A Rubens exhibition asks: Are first thoughts best?

In art as in life, the word sketch is complicated. A sketch of an unknown city might be useful as a map, especially if accompanied by advice on how to avoid the sketchy places. Sketches tend to be valued less than a finished work, except when they seem to capture something uniquely spontaneous and emotionally direct. At several moments in the history of art, in 16th-century Venice and again in the early 19th century, “sketchiness” became a virtue, a style in itself, and a reaction to the established way of finishing off a painting with a public, polished sheen.

A new exhibition at the Museo del Prado has gathered more than 70 oil sketches by Peter Paul Rubens, who played a key role in the evolution of the form from a preparatory tool to something far more intriguing and ambiguous: small but self-sufficient paintings with color on durable supports, with enough finish and substance that they often have a life of their own. Rubens made almost 500 of these oil sketches, and they were prized by connoisseurs and collectors even during the artist’s lifetime. Many were made as part of the process of developing a painting; others were probably made to sell an idea to a client; yet others were made to guide Rubens’s assistants and collaborators in the production of a finished work. In this country, people who mainly frequent smaller museums may be more familiar with his sketches than his finished work.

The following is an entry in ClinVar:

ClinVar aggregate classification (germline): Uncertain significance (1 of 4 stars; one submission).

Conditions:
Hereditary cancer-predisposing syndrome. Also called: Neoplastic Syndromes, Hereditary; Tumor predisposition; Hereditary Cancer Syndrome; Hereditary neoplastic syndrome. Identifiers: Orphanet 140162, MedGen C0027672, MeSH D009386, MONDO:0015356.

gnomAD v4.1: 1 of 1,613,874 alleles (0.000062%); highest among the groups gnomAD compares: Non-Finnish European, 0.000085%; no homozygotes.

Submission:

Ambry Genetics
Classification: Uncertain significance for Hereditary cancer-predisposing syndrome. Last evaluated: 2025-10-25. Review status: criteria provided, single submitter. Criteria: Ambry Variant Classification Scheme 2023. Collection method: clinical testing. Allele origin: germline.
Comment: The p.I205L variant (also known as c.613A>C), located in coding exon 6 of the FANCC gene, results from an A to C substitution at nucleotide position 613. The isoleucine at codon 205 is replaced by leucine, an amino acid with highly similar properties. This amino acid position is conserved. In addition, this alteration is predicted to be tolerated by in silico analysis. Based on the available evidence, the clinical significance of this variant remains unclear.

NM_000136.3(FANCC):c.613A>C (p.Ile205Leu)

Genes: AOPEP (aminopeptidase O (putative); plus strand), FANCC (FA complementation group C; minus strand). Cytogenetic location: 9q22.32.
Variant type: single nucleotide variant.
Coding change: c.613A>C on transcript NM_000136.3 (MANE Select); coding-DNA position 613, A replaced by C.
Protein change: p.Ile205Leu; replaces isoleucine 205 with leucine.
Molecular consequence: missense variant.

In the 1760s, the French philosopher Denis Diderot asked: “Why does a beautiful sketch accord greater pleasure than a beautiful painting?” and he answered with a distinctly modern sensibility: “Perhaps the sketch attracts us so strongly because being somewhat indeterminate it leaves more to our imagination, which sees in it anything it pleases.” Sketches thus empower the viewer.

This makes perfect sense when Rubens’s sketches are seen in the context of the Prado, which holds the world’s most extensive collection of the artist’s work. Rubens served as a diplomat to the Spanish crown. He lived and worked in what is now Belgium, then a region governed by the Spanish royal family, and he was the most revered painter of his age, regularly commissioned by the Spanish Habsburg rulers, especially Philip IV, who demanded dozens of works, many of them on a massive scale.